Oz: The Great and Powerful - I enjoyed James Franco and the various actresses playing the witches.  However, this film would have been so much better if Sam Raimi stuck with practical effects rather than the cheap-looking green screen.

Cosmopolis - Cronenberg has always been a master of body horror.  The thought of just watching Robert Pattinson ride around in a fancy limousine seems like a boring plot.  But as he meets intriguing characters and escapes a violent "revolution" in the background, Cronenberg has proven he can derive psychological terror as well.

Wednesday, December 18, 2013

2013: A Year in Review - Part 1

On my Ipad, I have a running list of every movie I watch.  My intention is to write a nice review for each movie, but then life gets in the way...  However, I feel hindered to write anything significant because I have such an enormous back list to cover.  I even feel guilty to watch any more films since I'm afraid my list will get longer.  So to fulfill my obligatory task of providing thoughts on the films I've watched throughout the year, I'm going to give a sentence or two of all the films I've yet to write about:

Life of pi - This is a beautiful film that deserved all the Oscars it earned.  The interactions with the Tiger and other animals are so believable, that I prefer this CGI to Avatar's.

Compliance - Fact is stranger than fiction.  This film was so disturbing that I had a horrible time falling asleep that night.  Just look up the Bullitt County McDonald's case...

The Hunted - In the last year, I've become a huge fan of William Friedkin.  This isn't his best film, but it's fun to watch Tommy Lee Jones fight Benicio Del Toro with knives.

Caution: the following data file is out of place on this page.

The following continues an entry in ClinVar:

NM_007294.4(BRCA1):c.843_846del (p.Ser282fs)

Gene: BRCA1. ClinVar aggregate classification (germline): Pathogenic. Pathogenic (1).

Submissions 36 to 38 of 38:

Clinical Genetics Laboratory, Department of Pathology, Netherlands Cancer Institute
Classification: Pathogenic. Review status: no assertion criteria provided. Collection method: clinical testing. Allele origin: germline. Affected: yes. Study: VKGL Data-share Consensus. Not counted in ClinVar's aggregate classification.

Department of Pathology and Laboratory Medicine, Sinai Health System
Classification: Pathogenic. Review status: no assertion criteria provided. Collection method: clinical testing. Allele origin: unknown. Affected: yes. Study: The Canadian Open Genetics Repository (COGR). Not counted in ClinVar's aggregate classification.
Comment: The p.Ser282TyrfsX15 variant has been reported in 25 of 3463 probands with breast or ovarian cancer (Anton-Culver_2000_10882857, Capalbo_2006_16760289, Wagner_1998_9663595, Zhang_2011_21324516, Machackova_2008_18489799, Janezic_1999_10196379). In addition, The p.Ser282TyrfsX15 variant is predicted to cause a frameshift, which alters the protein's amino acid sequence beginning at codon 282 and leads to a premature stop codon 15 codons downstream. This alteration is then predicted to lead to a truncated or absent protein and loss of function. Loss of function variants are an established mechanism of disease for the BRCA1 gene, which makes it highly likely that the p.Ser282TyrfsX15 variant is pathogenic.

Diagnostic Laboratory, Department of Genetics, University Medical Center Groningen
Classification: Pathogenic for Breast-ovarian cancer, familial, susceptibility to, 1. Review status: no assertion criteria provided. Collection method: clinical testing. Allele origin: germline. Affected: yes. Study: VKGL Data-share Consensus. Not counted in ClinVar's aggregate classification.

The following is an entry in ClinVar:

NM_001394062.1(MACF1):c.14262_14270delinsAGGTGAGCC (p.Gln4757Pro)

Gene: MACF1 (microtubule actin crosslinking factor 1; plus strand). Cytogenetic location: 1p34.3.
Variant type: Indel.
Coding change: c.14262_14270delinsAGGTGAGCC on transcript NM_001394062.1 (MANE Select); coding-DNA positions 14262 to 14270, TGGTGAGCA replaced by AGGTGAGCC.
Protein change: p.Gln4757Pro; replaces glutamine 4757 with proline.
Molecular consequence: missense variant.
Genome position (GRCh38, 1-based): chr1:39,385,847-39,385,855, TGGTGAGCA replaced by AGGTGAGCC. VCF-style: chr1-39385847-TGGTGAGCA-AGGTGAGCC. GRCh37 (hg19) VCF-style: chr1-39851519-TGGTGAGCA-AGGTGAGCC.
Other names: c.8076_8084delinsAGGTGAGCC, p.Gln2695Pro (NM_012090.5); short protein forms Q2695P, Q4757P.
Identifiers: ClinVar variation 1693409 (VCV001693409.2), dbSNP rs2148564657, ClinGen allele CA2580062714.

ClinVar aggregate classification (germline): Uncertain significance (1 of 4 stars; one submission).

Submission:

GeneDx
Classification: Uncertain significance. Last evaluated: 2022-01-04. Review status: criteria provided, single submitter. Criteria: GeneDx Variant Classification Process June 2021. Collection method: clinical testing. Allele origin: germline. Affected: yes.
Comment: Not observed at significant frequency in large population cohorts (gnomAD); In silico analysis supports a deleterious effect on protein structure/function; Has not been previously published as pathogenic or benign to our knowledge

Warrior - In no way, shape, or form do I consider myself a sports guy.  However, I find many sports films to be pretty entertaining.  I enjoyed this one even more because it involved MMA fighters.  Plus, you can see from this film why Tom Hardy's physique made him a good choice for Bane.

Cabin in the Woods - This is a horror nerd's dream.  I particularly enjoyed the cells of monsters making homage to all the scary flicks I love.  Oh, and there is a mermaid.

Dredd - Basically this movie is a remake of The Raid... however it's better just because it stars Judge Dredd (yeah, I like comic books).  Also, he doesn't take the mask off.

The Town - Ben Affleck has proven himself to be a great actor and director.  It's a little more serious than Point Break, but it's an awesome heist movie taking place in B-Town.

Monty Python and the Holy Grail - So many people are shocked when they find out I've only recently watched this film for the first time.  It's a fun movie, but I'd prefer watching another Terry Gilliam film such as Time Bandits.

Duck soup - The Marx Brothers are definitely fun and entertaining.  It's somewhat of a social commentary on dictatorships, but I laugh out loud at the high jinks of the mirror image scene.

Iron Man 3 - I didn't very much care for Iron Man 2, but Shane Black's film was definitely a step up.  The use of The Mandarin was realistic for our world and I enjoyed the "buddy cop" relationship between Tony Stark and Jim Rhodes.

Be sure to check back soon, as I'm sure there will be at least three more segments of my year in review.

Tuesday, December 17, 2013

Top Five Countdown - Most Anticipated Movies of December 2013

This year wasn't too bad for film, but 2013 is definitely ending with a bang!  Usually I wouldn't have the time to immerse myself in tons of new films, but luckily the Christmas season gives me two weeks off to spend at the multiplex.  However, if I'm only limited to see 5 films before New Years, these are going to be the lucky flicks to get my money:

5.  Anchorman 2 - The marketing campaign for this movie has been amazing.  Plus, we all know Will Ferrell is going to bring the funniest movie this year.  Besides Brick's green pants in front of the weather map, I can't wait for another epic News Team Battle Royale...